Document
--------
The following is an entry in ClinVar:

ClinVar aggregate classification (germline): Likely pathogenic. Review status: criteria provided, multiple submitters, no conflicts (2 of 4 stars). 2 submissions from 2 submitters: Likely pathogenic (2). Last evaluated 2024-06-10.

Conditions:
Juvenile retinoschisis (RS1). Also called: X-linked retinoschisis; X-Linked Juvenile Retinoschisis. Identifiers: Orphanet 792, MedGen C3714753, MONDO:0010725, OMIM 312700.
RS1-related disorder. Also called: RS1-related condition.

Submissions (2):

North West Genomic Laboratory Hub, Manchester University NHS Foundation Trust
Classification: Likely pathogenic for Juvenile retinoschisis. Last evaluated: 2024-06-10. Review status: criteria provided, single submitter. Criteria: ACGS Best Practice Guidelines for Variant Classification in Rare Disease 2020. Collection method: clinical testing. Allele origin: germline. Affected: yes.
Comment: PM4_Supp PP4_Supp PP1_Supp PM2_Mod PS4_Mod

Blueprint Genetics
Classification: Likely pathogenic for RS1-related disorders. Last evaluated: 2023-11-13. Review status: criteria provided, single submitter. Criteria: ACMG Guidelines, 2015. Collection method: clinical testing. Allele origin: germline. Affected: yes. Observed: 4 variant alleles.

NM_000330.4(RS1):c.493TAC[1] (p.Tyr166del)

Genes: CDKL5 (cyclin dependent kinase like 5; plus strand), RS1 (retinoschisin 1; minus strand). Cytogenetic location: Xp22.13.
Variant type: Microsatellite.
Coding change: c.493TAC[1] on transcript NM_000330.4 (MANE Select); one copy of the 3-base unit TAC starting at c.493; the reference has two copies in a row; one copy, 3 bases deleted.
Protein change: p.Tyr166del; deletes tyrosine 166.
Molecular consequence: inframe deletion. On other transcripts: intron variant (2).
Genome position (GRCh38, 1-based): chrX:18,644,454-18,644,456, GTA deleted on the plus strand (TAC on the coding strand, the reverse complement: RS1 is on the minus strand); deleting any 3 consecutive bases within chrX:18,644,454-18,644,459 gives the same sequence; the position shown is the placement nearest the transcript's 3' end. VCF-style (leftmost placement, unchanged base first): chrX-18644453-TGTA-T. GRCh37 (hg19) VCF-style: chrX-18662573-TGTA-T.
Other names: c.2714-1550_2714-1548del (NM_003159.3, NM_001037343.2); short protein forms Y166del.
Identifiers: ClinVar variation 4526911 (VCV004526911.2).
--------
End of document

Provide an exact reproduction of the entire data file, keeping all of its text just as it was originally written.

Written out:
The following is an entry in ClinVar:

ClinVar aggregate classification (germline): Likely pathogenic. Review status: criteria provided, multiple submitters, no conflicts (2 of 4 stars). 2 submissions from 2 submitters: Likely pathogenic (2). Last evaluated 2024-06-10.

Conditions:
Juvenile retinoschisis (RS1). Also called: X-linked retinoschisis; X-Linked Juvenile Retinoschisis. Identifiers: Orphanet 792, MedGen C3714753, MONDO:0010725, OMIM 312700.
RS1-related disorder. Also called: RS1-related condition.

Submissions (2):

North West Genomic Laboratory Hub, Manchester University NHS Foundation Trust
Classification: Likely pathogenic for Juvenile retinoschisis. Last evaluated: 2024-06-10. Review status: criteria provided, single submitter. Criteria: ACGS Best Practice Guidelines for Variant Classification in Rare Disease 2020. Collection method: clinical testing. Allele origin: germline. Affected: yes.
Comment: PM4_Supp PP4_Supp PP1_Supp PM2_Mod PS4_Mod

Blueprint Genetics
Classification: Likely pathogenic for RS1-related disorders. Last evaluated: 2023-11-13. Review status: criteria provided, single submitter. Criteria: ACMG Guidelines, 2015. Collection method: clinical testing. Allele origin: germline. Affected: yes. Observed: 4 variant alleles.

NM_000330.4(RS1):c.493TAC[1] (p.Tyr166del)

Genes: CDKL5 (cyclin dependent kinase like 5; plus strand), RS1 (retinoschisin 1; minus strand). Cytogenetic location: Xp22.13.
Variant type: Microsatellite.
Coding change: c.493TAC[1] on transcript NM_000330.4 (MANE Select); one copy of the 3-base unit TAC starting at c.493; the reference has two copies in a row; one copy, 3 bases deleted.
Protein change: p.Tyr166del; deletes tyrosine 166.
Molecular consequence: inframe deletion. On other transcripts: intron variant (2).
Genome position (GRCh38, 1-based): chrX:18,644,454-18,644,456, GTA deleted on the plus strand (TAC on the coding strand, the reverse complement: RS1 is on the minus strand); deleting any 3 consecutive bases within chrX:18,644,454-18,644,459 gives the same sequence; the position shown is the placement nearest the transcript's 3' end. VCF-style (leftmost placement, unchanged base first): chrX-18644453-TGTA-T. GRCh37 (hg19) VCF-style: chrX-18662573-TGTA-T.
Other names: c.2714-1550_2714-1548del (NM_003159.3, NM_001037343.2); short protein forms Y166del.
Identifiers: ClinVar variation 4526911 (VCV004526911.2).